Monday, February 16, 2009


"The kanga struts in style..." Wear it with a smile!

Kanga/Leso is a traditional rectangualr cloth from East Africa. The Kanga/leso usually have a wide border (pindo), central motif (mji), and writing (ujumbe or jina). Kangas are usually printed in bold designs and bright colours.

Kanga illustration. (1) = pindo, (2) = mji, (3) = jina

Kangas originated on the coast of East Africa in the mid 19th century. The Kangas/Lesos were inspired by the Portuguese traders handkerchiefs "lenço". There are conflicting stories as to how the Kanga came about. One source notes that a group of ladies in Zanzibar got the idea of buying printed kerchiefs in lengths of six, from the bolt of cotton cloth from which "lenço" were usually cut off and sold singly. They then cut the six into two lengths of three, and sewed these together along one side to make 3-by-2 sheet; or bought different kinds of kerchiefs and sewed them back together to form very individualistic designs.
Another source states that the The Indian traders in Mombasa and Zanzibar used to cut up rolls of scarves in the size of a Kanga and it seems that they got the idea of having designs made in this size.

This new design gained popularity and soon printed kanga/leso pieces were being sold as single unit fabrics with different designs. The original designs allegedly had dark backgrounds and white spots sprinkled across it. As a result the "lenço" was referred to as the Kanga after the the guinea fowl which has an elegant spotty plumage.
Kangas originially were designed and printed in the far east countries such as India. Today you can find Kangas printed in African countries such as Kenya & Tanzania.
Swahili sayings on the kangas/leso is attributed to a local famous trader in Mombasa, Kaderdina Hajee Essak aka Abdulla. His many kanga designs, formerly distinguished by the mark "K.H.E. - Mali ya Abdulla", often included a proverb. At first, the sayings, aphorisms or slogans were printed in Arabic script, later in Roman letters.other purposes such as wall hanging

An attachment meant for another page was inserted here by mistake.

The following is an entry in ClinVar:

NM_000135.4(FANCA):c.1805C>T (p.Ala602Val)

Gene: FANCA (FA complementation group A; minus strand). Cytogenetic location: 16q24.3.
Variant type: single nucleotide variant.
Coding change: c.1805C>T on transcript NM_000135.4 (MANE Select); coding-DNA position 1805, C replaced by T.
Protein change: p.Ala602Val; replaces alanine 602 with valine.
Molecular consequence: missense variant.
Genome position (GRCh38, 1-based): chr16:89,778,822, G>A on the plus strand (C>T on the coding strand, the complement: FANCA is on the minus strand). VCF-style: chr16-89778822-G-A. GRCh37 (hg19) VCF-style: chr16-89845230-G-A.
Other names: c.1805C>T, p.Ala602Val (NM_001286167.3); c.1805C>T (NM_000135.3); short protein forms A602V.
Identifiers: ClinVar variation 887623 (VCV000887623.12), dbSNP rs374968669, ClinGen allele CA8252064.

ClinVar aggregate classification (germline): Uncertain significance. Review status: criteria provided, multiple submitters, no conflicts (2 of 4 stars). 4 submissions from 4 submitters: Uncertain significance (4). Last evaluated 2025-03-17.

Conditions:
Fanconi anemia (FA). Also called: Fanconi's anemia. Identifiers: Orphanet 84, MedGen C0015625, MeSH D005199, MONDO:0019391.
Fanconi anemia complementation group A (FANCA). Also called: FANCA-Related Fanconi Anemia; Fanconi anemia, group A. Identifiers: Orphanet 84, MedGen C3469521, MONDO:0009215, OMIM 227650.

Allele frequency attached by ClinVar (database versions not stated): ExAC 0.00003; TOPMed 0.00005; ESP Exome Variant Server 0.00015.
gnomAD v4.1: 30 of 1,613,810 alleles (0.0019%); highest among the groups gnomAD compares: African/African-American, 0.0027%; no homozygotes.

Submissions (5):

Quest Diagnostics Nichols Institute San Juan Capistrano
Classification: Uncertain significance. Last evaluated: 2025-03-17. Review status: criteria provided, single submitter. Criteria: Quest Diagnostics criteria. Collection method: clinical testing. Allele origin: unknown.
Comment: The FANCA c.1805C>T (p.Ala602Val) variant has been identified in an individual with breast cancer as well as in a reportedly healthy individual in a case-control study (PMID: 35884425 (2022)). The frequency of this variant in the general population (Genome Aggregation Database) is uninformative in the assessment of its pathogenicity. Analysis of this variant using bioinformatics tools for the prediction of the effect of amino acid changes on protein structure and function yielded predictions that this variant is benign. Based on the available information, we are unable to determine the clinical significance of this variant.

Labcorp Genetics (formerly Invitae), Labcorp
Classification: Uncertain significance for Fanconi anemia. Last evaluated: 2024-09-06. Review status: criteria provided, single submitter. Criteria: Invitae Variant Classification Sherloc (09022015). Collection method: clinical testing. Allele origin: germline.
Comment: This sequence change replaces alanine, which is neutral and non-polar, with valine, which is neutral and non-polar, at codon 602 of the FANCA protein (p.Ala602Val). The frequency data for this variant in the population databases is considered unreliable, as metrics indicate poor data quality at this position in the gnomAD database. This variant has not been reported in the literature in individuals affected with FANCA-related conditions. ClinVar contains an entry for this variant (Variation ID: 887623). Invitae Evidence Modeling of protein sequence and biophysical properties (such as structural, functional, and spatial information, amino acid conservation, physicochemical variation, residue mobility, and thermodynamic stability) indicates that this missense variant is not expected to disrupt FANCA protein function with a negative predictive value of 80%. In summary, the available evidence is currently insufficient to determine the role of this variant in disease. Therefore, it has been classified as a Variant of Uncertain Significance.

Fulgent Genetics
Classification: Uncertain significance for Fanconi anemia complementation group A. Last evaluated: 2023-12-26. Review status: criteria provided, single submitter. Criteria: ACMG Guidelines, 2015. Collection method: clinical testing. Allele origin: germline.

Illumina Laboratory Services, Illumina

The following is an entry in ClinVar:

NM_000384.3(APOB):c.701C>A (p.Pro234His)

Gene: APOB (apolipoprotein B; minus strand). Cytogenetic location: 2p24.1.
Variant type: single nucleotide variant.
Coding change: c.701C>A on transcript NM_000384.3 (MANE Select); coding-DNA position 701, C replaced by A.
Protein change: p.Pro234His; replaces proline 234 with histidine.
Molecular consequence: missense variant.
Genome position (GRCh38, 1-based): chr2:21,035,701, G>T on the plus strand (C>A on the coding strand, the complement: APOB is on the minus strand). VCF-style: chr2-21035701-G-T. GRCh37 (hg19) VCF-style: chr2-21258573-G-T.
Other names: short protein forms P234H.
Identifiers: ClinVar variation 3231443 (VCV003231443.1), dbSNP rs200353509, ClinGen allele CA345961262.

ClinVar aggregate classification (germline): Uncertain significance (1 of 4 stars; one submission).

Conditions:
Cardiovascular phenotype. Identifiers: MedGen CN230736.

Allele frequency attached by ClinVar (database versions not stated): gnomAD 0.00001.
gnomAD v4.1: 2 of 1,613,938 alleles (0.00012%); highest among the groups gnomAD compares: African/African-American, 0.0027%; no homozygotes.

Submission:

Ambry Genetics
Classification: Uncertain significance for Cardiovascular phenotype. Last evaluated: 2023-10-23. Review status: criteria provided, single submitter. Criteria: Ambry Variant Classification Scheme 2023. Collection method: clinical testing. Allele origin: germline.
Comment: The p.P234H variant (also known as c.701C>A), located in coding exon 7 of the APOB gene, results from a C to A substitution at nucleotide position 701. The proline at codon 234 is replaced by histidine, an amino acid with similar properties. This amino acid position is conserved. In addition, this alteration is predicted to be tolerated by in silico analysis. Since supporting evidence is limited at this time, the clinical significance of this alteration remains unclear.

Kangas can be worn in different styles. Amongst the coastal communities in East Africa women tend to dorn the Kanga by wearing two matching pieces aka 'Doti' . One is piece is used to wrap the head and the upper torso whereas the other piece is wraped around the waist to cover the lower torso. The kanga/leso cloth is also used by designers and dressmakers to create modern garments like dresses, shirts, trouser etc. Kanga/leso is also used for other purposes such as wall hanging, table clothes, bed spreads and other functional as well as decorative purposes.

Kanga/leso has aso been used as platform to send messages, and even mobilize communities be it political or for other social purposes.

According to Mahfoudha Alley Hamid kanga`s versatility, colours and inscribed messages have a special meaning in Swahili culture in that the wearer can communicate to a lover or husband or even foe that she is ready to marry, divorce, go to bed or call it quits just by the mere changing of colours of the wear.
...there is a tradition of sending a sanduku (suitcase) to the bride to be, containing the bride`s attire, household items and even gold ornaments. The success of the sanduku , she says, depends on the number of pairs of kangas it contains. ``Kanga, a simple piece of cotton cloth is so strong and powerful and mythical, that mesmerises the womenfolk. It represents art, beauty, culture and customs of coastal women which have now spread to many part of Africa and the world,`` she says.